11 January 2005

The Detroit motor show – or 2005 North American International Auto Show – was dominated by contradiction, with manufacturers grabbing headlines with both stratospheric power outputs and apparent environmental concern. Although the single star attraction was a sensational new Jaguar concept car you can both see and read about in next Tuesday’s Autocar (18 Jan), power was battling alternative fuel for the attention of those packing Detroit's Cobo Centre DaimlerChrysler was firmly in the bhp corner. Dodge launched the new Viper GTS coupe and resurrected the iconic Charger nameplate, while Chrysler unveiled the Viper-based Firepower complete with 6.1-litre V8 Hemi power – three cars with more than 1300bhp between them (see gallery). Even Jeep got in on the act with the amazing Hurricane concept, growling onto stage under the steam of not one but two 5.7-litre V8s. Lexus also headed down the sports route with the LF-A supercar concept claimed to be good for 200mph, and Ford unveiled the spiritual replacement for the Cobra with a GR-1 that could enter production if the reaction is good. Other performance goodies included the new M5-rivalling Cadillac STS-V, GM’s most powerful car ever in the form of the Corvette Z06 and the Ferrari 575 Super America, complete with trick folding roof.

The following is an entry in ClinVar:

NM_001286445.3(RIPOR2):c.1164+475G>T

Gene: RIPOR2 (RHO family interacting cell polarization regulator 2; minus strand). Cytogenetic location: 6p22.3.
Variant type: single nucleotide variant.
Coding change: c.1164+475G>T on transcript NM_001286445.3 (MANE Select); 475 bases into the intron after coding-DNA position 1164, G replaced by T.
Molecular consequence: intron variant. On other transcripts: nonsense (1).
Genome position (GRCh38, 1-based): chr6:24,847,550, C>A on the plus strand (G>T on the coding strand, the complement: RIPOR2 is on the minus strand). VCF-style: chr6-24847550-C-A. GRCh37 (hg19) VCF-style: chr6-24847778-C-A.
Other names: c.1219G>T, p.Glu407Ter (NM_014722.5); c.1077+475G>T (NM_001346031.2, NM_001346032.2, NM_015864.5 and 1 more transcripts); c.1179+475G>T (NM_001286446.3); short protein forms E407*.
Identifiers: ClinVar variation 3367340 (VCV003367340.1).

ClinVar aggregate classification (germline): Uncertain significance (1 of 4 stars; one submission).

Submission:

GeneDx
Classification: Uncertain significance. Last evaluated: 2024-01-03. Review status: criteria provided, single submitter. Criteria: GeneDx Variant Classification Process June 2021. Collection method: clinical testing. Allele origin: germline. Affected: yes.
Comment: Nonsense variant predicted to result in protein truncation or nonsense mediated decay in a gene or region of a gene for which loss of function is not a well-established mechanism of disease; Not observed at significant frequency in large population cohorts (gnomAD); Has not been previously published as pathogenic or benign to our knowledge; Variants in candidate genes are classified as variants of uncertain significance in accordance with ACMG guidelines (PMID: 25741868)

In the green corner were a trio of GM concepts, two hybrids (one of which was based on the forthcoming three-door Astra diesel) and a hydrogen fuel cell that’s production feasible – the Sequel 4x4. Diesel’s push for American acceptance gathered pace, especially in the hands of Mercedes-Benz, although Ford, Mercury and Audi were among those fitting diesel powerplants to various concept cars in a bid to finally get the US interested in oil-burners.

Get Autocar next week for our full Detroit show report

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